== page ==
U.S. 30-Year Bonds Performance 1980–2022
It is rather interesting that GaveKal, an institutional economic research firm headed by Charles Gave has noted that the real risk in the bond market is, as we have noted above, in the public sector (sovereigns) and not necessarily in the private sector. As we have also noted, GaveKal points out that record ultra-low interest rates over the past dozen years have led to massive borrowings, not necessarily for productive purposes but for purposes of speculation and asset purchases, including stock buybacks. This suggests to GaveKal that the coming crisis will be not be a deflationary depression as we saw in the 1930s but an inflationary depression (think stagflation on steroids). Inflation can actually wipe away a lot of debt. One doesn’t have to default but instead inflation cheapens one’s debt. That’s good for the Western economies, but it does not necessarily save the long list of developing countries noted above. Many of them will default or are in default already. And that is a global financial problem.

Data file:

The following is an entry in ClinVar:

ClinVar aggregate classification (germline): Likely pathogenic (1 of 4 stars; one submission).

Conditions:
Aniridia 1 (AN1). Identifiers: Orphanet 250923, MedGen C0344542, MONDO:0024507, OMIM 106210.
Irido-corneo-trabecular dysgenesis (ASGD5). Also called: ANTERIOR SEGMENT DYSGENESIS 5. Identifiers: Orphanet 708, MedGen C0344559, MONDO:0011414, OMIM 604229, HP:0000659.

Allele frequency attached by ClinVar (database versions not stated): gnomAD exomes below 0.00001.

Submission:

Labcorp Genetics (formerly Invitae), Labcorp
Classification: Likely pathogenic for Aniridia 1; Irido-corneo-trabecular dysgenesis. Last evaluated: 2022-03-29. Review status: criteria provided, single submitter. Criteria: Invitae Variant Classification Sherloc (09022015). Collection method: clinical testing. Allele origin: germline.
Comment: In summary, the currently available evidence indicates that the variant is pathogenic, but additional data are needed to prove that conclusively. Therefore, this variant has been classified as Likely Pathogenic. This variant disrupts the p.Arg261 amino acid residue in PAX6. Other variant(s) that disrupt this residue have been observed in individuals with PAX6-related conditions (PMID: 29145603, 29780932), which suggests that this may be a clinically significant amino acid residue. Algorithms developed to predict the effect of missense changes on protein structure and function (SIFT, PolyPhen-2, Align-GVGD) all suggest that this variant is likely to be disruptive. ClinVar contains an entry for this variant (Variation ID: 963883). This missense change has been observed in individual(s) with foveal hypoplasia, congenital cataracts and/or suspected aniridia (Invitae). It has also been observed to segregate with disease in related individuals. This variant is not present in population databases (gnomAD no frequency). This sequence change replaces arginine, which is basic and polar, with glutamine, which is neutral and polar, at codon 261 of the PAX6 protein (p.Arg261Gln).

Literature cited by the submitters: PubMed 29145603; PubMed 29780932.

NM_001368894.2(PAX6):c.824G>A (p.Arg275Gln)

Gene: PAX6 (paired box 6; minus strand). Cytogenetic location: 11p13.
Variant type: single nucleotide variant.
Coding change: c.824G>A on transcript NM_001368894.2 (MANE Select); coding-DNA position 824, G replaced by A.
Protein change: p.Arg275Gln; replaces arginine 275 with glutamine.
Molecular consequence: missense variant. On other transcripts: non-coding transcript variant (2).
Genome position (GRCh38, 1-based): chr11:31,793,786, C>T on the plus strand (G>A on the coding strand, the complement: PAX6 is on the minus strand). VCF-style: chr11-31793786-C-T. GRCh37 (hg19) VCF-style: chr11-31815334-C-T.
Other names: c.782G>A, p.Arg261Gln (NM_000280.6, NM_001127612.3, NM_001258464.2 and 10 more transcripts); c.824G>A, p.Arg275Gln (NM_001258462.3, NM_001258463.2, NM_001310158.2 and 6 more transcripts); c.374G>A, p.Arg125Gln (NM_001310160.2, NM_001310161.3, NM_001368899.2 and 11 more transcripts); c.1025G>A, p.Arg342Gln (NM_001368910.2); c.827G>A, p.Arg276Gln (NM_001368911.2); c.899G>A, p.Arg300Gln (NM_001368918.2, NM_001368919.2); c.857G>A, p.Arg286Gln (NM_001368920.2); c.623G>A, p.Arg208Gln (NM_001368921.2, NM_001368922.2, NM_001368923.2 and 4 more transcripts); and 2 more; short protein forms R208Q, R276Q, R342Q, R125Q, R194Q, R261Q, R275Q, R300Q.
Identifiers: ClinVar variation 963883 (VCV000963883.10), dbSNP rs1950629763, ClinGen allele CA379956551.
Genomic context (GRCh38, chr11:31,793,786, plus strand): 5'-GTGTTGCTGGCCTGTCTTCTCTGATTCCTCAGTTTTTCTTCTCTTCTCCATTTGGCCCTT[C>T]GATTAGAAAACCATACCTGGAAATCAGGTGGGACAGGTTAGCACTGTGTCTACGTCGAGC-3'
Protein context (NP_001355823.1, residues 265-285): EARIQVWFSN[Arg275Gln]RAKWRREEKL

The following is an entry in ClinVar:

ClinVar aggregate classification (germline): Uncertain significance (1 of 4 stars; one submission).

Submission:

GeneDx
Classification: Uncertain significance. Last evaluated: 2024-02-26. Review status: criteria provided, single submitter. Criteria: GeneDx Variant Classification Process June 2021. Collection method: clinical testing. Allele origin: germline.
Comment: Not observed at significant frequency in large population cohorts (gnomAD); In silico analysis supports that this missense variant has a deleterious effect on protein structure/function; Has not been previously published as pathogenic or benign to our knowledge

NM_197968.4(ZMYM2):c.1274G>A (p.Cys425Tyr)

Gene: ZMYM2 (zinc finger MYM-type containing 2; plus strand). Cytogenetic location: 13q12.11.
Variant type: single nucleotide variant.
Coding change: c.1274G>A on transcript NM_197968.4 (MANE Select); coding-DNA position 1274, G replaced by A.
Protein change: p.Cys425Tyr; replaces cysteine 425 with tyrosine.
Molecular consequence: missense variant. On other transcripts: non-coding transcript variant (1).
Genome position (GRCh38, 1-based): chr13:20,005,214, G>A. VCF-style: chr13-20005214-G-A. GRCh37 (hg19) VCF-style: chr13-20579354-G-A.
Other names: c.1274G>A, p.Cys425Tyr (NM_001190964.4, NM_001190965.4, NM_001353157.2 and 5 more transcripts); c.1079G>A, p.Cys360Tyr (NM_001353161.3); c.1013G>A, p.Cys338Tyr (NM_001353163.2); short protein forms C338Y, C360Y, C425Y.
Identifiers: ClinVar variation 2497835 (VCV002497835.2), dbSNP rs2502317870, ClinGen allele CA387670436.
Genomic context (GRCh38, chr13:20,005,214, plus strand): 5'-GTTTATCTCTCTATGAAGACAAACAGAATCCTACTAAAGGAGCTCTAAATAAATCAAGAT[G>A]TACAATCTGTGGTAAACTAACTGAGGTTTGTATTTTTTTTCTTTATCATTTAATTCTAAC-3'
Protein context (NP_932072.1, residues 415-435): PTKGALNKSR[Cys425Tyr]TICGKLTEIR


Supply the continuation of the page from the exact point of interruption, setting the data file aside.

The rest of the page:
GaveKal have noted that the assets to own are shares of public multinational companies that produce essentials in economies and sell them around the world. Gave said that platform companies, those companies who focus on high-end design and marketing in major Western markets while outsourcing manufacturing to low-cost countries will do poorly. Gave also noted that real estate will underperform.
Gold and the U.S. Dollar